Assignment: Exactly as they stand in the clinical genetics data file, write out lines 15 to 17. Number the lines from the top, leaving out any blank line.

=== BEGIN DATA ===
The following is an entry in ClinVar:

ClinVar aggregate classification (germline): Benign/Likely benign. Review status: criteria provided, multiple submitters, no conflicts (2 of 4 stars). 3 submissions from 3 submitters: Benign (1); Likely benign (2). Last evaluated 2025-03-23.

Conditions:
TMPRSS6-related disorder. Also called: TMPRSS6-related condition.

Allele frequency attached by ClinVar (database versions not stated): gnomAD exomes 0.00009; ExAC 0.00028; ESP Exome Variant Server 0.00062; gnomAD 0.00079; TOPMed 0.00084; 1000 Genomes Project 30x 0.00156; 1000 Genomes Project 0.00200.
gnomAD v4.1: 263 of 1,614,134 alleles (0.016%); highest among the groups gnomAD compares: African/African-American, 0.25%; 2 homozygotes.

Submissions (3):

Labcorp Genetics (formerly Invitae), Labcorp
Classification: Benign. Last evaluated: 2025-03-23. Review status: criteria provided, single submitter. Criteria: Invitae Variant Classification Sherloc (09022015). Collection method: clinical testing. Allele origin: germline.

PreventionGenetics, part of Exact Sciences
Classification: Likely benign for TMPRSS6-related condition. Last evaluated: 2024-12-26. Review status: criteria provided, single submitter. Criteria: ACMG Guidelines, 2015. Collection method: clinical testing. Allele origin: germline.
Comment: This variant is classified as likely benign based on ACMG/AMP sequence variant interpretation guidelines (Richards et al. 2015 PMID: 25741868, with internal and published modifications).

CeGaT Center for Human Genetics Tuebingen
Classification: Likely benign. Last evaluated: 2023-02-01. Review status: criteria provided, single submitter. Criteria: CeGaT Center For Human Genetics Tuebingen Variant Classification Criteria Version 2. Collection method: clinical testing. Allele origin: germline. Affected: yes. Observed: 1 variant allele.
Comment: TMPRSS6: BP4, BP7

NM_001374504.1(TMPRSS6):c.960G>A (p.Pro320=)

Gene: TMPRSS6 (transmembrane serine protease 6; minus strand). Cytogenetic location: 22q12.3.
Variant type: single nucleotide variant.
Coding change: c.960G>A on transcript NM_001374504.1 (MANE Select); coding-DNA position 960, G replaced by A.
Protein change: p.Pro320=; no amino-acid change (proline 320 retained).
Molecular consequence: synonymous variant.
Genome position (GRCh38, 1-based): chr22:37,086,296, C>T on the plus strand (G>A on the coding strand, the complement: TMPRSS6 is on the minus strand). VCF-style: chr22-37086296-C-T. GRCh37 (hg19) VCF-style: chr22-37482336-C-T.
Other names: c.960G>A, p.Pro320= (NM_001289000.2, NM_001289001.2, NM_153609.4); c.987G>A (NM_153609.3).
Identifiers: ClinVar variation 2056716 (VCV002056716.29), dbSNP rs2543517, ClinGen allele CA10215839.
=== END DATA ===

Comment: TMPRSS6: BP4, BP7

NM_001374504.1(TMPRSS6):c.960G>A (p.Pro320=)

Gene: TMPRSS6 (transmembrane serine protease 6; minus strand). Cytogenetic location: 22q12.3.